Chinese and family problems?

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Chinese and family problems?

Postby rowland » 11 Jun 2012, 08:38

I won't get out of joint if the mods delete this, but don't fault me for trying. This is something that's nagged at me for literally years. An episode during my recent visit to Taipei has brough it to the fore.

My belief, based on several encounters, is this: when Chinese have family problems, they absolutely cannot confide in other Chinese. In the US, they spill their guts to someone like me. In Taiwan... what?

In my six days in northern Taiwan, I had two encounters with down-and-outers. One was the standard impertinent beggar. Give him your pocket change and he goes away. The other didn't ask for money; he just wanted to talk to somebody. He singled me out because I was obviously foreign. His English was very limited, and my Mandarin was very limited, and he was drunk. All I could make out was he felt his father had let him down somehow.

Is this common? Was it just a fluke? Taiwan seems to me a very modern, prosperous and westernized country. Chinatown in Boston is more alien than Taipei. But, less than a week and I run into a Chinese guy who's gone completely to pieces due to family problems, and is afraid to talk to other Chinese about it.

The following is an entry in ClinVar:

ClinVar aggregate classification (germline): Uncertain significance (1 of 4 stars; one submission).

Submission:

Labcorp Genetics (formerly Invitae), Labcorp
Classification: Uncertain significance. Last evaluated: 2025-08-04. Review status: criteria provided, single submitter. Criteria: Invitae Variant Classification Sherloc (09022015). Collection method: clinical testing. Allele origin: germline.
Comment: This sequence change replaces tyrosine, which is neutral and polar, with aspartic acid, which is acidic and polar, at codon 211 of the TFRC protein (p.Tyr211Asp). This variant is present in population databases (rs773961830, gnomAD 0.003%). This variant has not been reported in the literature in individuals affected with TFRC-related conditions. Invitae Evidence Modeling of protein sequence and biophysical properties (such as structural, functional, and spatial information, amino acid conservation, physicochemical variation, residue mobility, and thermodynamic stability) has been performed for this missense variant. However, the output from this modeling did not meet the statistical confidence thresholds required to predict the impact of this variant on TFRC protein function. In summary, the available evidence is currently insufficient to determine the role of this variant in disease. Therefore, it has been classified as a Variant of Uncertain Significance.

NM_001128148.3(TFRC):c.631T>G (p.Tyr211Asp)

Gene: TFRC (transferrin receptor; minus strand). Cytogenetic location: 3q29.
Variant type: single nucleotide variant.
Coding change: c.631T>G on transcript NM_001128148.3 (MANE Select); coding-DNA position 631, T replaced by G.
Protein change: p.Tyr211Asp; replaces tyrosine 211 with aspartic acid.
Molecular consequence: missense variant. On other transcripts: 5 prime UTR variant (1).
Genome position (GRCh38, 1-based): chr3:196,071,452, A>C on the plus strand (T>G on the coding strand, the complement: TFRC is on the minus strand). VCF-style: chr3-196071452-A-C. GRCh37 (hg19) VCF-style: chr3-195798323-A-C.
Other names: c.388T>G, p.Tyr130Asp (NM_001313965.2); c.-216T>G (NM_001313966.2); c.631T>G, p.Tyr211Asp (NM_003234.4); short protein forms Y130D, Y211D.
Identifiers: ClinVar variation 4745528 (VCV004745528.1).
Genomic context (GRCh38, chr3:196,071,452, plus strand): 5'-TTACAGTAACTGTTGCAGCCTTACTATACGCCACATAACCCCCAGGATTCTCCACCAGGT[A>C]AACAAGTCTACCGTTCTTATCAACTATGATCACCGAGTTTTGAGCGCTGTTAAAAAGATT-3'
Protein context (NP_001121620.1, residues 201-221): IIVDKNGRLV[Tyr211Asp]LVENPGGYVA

I need a basis of comparison.
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Re: Chinese and family problems?

Postby Hartzell » 16 Jun 2012, 21:06

And your point is . . . . . . . ?
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Re: Chinese and family problems?

Postby jill2032 » 18 Jun 2012, 12:06

The answer is yes. Asia, especially north east asia, where had influenced by confucianism, would have this phenomenon. There's a Chinese axiom: 家醜不可外揚. Literally means you shouldn't tell anyone of something bad about your family. If you still can't get the meaning, search by goole. It is an axiom commonly used. Although Taiwan is very modernized, in some respect, it is still very traditional. Some wives of famous husbands would talk about their marriage and relationship in a TV program, but in our social contex, it is deemed as unbecoming, even if they are saying something good. Furthermore, in sinophone culture, problem involving family relationship is more complicated than the cultural outsiders can imagine. Sometimes, talking with my foreign friends about family problems, I usually feel that they don't really get in the situation.
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